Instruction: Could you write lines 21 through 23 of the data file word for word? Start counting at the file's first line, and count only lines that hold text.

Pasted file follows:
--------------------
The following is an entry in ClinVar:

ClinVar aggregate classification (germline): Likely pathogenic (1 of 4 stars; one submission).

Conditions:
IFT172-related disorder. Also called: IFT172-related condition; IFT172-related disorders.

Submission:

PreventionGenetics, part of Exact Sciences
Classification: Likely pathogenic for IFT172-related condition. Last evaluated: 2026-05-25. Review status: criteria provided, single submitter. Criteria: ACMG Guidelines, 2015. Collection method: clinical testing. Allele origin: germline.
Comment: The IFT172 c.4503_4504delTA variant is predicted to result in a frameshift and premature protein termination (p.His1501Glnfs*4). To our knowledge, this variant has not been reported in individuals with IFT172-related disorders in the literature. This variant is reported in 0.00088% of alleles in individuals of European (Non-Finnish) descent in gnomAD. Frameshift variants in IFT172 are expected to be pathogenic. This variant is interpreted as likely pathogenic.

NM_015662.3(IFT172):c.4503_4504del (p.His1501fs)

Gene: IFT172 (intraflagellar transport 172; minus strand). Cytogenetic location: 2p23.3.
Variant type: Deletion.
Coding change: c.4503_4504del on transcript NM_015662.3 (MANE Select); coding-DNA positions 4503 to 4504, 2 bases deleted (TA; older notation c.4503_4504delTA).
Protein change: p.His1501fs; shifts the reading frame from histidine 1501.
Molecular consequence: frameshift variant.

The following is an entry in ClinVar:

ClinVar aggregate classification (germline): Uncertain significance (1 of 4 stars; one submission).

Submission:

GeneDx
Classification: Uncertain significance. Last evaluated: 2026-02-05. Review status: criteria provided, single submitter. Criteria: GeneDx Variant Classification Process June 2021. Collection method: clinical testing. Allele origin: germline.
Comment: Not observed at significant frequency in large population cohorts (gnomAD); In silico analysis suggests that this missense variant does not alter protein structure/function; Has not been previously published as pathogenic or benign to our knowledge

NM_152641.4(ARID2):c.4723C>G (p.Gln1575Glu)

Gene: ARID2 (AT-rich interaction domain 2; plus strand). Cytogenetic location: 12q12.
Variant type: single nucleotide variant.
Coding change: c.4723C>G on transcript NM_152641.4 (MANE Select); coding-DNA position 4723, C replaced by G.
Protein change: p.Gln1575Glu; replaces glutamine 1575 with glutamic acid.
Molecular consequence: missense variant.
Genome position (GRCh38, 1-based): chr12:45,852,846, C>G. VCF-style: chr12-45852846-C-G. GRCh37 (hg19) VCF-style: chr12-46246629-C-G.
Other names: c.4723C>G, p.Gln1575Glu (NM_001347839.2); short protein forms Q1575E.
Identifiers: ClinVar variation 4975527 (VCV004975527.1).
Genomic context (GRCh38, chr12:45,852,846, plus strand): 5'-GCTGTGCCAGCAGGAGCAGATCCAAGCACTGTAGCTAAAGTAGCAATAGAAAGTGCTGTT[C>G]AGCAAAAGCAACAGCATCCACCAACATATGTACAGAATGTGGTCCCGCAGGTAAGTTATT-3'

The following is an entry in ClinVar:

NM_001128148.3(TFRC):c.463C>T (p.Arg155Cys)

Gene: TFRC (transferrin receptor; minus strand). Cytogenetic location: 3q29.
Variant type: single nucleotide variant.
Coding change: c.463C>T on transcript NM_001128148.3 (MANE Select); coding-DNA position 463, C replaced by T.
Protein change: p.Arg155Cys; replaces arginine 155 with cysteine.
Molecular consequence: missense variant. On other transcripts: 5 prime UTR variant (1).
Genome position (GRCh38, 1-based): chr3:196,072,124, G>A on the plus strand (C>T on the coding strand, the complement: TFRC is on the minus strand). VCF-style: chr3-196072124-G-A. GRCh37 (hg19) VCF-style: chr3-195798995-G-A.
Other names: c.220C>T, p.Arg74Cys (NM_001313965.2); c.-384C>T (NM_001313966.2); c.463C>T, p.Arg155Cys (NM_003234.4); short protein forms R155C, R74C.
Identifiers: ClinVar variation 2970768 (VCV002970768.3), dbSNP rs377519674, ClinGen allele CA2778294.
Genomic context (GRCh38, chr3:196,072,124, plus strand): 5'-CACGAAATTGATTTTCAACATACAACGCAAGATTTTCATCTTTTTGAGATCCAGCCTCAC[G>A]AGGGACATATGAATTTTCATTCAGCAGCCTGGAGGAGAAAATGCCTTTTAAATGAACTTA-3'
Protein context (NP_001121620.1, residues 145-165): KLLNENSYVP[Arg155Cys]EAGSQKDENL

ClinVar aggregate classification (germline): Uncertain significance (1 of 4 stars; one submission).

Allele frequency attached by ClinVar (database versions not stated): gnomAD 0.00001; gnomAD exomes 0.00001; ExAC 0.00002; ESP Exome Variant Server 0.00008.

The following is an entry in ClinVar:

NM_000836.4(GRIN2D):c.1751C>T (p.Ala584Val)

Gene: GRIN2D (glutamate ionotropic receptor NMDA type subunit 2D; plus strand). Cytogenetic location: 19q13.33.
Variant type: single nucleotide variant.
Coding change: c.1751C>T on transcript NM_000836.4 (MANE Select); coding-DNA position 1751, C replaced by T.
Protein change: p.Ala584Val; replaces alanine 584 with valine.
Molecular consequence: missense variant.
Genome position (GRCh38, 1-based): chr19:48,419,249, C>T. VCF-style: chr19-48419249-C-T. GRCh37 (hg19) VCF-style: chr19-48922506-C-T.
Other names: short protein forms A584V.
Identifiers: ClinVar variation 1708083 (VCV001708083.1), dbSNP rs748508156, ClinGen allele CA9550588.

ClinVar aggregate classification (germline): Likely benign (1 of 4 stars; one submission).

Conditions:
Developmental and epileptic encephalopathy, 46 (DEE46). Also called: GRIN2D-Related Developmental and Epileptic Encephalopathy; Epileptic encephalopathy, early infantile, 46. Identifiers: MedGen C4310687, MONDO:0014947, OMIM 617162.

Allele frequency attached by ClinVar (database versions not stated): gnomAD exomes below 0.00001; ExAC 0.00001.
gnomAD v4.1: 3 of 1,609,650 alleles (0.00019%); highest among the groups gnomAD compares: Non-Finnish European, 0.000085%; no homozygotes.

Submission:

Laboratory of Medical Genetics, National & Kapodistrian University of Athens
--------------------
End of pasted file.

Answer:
NM_152641.4(ARID2):c.4723C>G (p.Gln1575Glu)

Gene: ARID2 (AT-rich interaction domain 2; plus strand). Cytogenetic location: 12q12.
Variant type: single nucleotide variant.